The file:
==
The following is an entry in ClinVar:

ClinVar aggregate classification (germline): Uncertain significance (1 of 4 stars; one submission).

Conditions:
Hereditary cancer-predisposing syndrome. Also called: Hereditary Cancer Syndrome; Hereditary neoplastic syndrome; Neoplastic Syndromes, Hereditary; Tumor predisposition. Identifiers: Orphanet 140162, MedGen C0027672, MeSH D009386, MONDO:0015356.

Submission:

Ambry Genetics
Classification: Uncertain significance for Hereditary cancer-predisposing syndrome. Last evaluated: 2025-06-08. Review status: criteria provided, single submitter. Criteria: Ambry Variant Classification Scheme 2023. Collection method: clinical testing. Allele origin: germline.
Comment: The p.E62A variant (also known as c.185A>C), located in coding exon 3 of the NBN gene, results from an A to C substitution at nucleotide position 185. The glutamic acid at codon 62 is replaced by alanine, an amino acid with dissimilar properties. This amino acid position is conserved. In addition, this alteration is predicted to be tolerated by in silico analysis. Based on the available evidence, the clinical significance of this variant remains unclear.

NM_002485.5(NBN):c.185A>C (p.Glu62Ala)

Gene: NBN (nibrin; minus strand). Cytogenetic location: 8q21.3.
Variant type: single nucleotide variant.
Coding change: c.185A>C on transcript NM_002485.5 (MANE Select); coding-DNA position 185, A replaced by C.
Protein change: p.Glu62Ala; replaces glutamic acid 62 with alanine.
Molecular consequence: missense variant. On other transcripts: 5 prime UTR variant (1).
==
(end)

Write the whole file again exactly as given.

The following is an entry in ClinVar:

ClinVar aggregate classification (germline): Uncertain significance (1 of 4 stars; one submission).

Conditions:
Hereditary cancer-predisposing syndrome. Also called: Hereditary Cancer Syndrome; Hereditary neoplastic syndrome; Neoplastic Syndromes, Hereditary; Tumor predisposition. Identifiers: Orphanet 140162, MedGen C0027672, MeSH D009386, MONDO:0015356.

Submission:

Ambry Genetics
Classification: Uncertain significance for Hereditary cancer-predisposing syndrome. Last evaluated: 2025-06-08. Review status: criteria provided, single submitter. Criteria: Ambry Variant Classification Scheme 2023. Collection method: clinical testing. Allele origin: germline.
Comment: The p.E62A variant (also known as c.185A>C), located in coding exon 3 of the NBN gene, results from an A to C substitution at nucleotide position 185. The glutamic acid at codon 62 is replaced by alanine, an amino acid with dissimilar properties. This amino acid position is conserved. In addition, this alteration is predicted to be tolerated by in silico analysis. Based on the available evidence, the clinical significance of this variant remains unclear.

NM_002485.5(NBN):c.185A>C (p.Glu62Ala)

Gene: NBN (nibrin; minus strand). Cytogenetic location: 8q21.3.
Variant type: single nucleotide variant.
Coding change: c.185A>C on transcript NM_002485.5 (MANE Select); coding-DNA position 185, A replaced by C.
Protein change: p.Glu62Ala; replaces glutamic acid 62 with alanine.
Molecular consequence: missense variant. On other transcripts: 5 prime UTR variant (1).